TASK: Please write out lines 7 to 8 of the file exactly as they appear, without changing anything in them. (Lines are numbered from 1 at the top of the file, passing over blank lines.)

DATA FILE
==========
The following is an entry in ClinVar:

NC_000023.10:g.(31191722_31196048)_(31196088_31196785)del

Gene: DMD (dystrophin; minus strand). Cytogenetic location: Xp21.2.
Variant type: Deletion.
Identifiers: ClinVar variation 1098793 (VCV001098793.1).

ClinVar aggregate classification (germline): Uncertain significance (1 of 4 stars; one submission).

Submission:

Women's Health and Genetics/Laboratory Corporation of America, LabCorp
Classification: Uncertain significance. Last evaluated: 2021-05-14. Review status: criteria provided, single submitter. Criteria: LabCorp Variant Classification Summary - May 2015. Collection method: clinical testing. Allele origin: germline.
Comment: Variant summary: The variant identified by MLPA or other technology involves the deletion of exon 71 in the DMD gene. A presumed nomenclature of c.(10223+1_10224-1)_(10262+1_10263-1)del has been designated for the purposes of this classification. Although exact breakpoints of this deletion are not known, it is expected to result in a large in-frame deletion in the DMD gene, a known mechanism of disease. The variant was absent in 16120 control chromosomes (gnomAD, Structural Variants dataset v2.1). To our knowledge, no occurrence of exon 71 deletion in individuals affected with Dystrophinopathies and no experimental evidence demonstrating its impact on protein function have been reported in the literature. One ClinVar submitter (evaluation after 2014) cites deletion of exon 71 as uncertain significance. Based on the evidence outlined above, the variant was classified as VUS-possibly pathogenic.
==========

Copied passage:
Submission:

Women's Health and Genetics/Laboratory Corporation of America, LabCorp